March 8, 2010 by Dave Lutz
A little over four years ago, I left the C-suite to begin the next chapter in my life. During my first few months, I had the opportunity to do some serious soul searching and self discovery. Like many of you, I have a passion for learning. I initially focused much of my reading around increasing my knowledge of what makes a great vs. mediocre leader. You know, things like humility, drive, vision, character, servant’s heart and excellent communicator.
Not too long into it, I had an ah hah moment. While I thought I had strong communication skills, it occurred to me that if I wanted to take things to another level there was one major area that I needed to improve. I learned about the incredible power of storytelling and how using stories was a part of the secret sauce for the best of the best.
I’m still not great at storytelling, but am getting better. The more I tell my clients how they can incorporate and benefit from it, the more I tend to use it.
Last week, Jeff and I received a copy of a storytelling whitepaper entitled Bold Brands Drive Revenue with Storytelling. It was written by NCM Fathom who helps major brands convey their messages through events at their national network of movie cinemas . The storytelling topic always catches my eye and this is one of the better short reads I’ve come across on the topic.
Here’s an excerpt taken from whitepaper that jumped off the page for me:
Good Stories Compel People to Change
DNA of a Great Story
Things around us are changing at a rapid pace and storytelling is a great tool to help accelerate and enable change.
A great story will include these elements:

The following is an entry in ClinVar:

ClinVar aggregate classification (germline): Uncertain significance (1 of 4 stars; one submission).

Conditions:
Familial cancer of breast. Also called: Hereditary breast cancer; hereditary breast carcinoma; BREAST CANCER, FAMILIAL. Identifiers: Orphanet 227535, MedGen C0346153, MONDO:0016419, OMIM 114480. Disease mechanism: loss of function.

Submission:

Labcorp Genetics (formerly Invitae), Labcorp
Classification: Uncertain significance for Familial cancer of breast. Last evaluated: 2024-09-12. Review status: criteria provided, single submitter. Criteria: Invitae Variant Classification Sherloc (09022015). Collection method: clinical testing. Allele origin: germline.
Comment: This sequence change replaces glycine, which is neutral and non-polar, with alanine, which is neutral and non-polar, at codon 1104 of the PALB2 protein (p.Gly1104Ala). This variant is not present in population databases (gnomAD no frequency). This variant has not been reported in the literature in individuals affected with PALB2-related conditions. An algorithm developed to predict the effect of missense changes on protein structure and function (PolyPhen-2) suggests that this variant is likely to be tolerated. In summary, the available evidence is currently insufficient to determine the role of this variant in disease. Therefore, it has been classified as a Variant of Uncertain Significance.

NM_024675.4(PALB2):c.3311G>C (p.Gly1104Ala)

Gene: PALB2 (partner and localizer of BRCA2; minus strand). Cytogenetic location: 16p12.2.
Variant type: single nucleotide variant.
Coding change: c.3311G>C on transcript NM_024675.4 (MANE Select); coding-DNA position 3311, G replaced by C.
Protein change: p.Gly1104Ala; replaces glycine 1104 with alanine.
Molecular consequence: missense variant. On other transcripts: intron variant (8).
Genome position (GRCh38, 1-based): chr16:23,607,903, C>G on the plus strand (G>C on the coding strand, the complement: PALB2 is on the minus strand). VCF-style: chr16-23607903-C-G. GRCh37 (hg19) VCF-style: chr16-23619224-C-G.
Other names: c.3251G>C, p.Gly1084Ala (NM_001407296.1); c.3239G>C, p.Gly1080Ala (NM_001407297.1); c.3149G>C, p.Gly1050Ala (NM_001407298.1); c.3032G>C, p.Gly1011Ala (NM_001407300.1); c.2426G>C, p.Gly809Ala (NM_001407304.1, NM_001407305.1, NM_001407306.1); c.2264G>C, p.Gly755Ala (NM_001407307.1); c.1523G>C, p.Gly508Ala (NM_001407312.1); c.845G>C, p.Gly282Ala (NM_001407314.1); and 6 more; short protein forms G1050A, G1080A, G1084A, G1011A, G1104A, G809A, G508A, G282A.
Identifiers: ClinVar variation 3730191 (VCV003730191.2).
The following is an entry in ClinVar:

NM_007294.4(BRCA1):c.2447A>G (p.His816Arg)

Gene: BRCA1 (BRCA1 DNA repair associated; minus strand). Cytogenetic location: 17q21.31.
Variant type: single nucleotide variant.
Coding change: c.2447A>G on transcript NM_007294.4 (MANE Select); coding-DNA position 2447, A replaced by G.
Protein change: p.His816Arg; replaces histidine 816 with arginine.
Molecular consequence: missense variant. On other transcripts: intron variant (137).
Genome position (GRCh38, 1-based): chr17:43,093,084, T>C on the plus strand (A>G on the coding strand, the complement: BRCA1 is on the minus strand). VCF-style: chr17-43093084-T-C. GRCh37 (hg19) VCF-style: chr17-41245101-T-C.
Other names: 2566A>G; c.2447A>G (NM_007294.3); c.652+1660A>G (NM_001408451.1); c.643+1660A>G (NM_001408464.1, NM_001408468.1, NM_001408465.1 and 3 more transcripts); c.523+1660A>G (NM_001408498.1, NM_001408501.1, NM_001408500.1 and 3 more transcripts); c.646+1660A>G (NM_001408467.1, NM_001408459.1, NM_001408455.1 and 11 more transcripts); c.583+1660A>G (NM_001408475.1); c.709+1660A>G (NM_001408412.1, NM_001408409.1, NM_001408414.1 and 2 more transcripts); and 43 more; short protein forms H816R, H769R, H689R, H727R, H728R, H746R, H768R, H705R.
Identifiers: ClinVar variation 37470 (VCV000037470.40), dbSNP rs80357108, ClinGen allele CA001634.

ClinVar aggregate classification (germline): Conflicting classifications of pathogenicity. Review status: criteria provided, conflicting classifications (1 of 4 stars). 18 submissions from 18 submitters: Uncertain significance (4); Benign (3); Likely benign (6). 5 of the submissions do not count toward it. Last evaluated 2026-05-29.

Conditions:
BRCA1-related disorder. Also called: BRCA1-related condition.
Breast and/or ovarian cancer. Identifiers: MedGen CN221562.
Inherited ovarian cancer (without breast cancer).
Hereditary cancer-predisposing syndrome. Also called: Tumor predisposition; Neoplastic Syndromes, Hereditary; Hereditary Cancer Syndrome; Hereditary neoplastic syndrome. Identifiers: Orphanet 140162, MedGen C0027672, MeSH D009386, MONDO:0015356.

Putting the four elements of a great story into practice.
Associations that adopt storytelling will have a process and culture for collecting and sharing the best stories.
Much like target marketing, you want your stories to be as relevant as possible. Segmenting your audience and doing your push distribution to only those that it aligns with is critical. If it’s a great story, those that connect with it most, will spread it for you.
Has storytelling had a positive impact on your organization or your life? When you think about the best leaders and their traits, is storytelling one of the skills that made them special? Got any cool stories or storytelling ideas to share?
Filed Under: Conference Education
Thanks for the reference to Fathom’s storytelling white paper. As you mention in your blog post, mastering the art of storytelling is a challenge and we work with our clients everyday to help them deliver cinema events that leverage the power of storytelling. Not only do you have to tell the right story to the right audience but it has to also be done in the right way and the right context. It really is an art form, but with the right proper elements it can be successful. Your recommendations for putting the four elements of a good story into practice make it easy for anyone to tell the story of their brand, organization, group or association. I am encouraging our clients to comment on your post as well as they can weigh in on their personal experiences with storytelling in the cinema as well as other formats. Thanks!
Laura, thanks for your comments and for spreading the word! Your whitepaper includes several pretty compelling case studies on how major corporations have leveraged storytelling…the Kleenex one definitely brought a tear to my eye. 😉 I also enjoyed your point of view of advantages/disadvantages for various meeting venues and platforms. Good stuff!
[…] Emotional Connection, Brand Loyalty & Cinemas: The Art Of Storytelling – Find out what really makes a good story. An excellent breakdown of the elements of great stories. […]
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